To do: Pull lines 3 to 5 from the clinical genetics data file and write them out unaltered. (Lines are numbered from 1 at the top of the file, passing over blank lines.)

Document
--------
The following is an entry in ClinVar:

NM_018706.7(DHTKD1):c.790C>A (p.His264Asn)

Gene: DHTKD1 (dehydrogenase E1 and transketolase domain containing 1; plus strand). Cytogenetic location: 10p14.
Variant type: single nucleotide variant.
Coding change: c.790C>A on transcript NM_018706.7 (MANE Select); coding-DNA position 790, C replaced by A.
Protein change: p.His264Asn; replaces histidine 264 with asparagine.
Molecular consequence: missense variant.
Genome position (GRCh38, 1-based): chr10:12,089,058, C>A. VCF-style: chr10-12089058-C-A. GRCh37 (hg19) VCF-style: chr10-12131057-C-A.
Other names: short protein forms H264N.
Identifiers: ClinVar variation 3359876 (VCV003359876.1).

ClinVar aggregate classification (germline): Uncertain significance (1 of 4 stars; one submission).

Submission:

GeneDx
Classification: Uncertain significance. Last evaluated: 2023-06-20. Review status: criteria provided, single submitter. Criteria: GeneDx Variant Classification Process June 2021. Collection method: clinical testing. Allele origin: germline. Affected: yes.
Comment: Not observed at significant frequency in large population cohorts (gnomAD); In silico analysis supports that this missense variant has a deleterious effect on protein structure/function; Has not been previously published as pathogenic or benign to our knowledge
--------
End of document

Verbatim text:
Gene: DHTKD1 (dehydrogenase E1 and transketolase domain containing 1; plus strand). Cytogenetic location: 10p14.
Variant type: single nucleotide variant.
Coding change: c.790C>A on transcript NM_018706.7 (MANE Select); coding-DNA position 790, C replaced by A.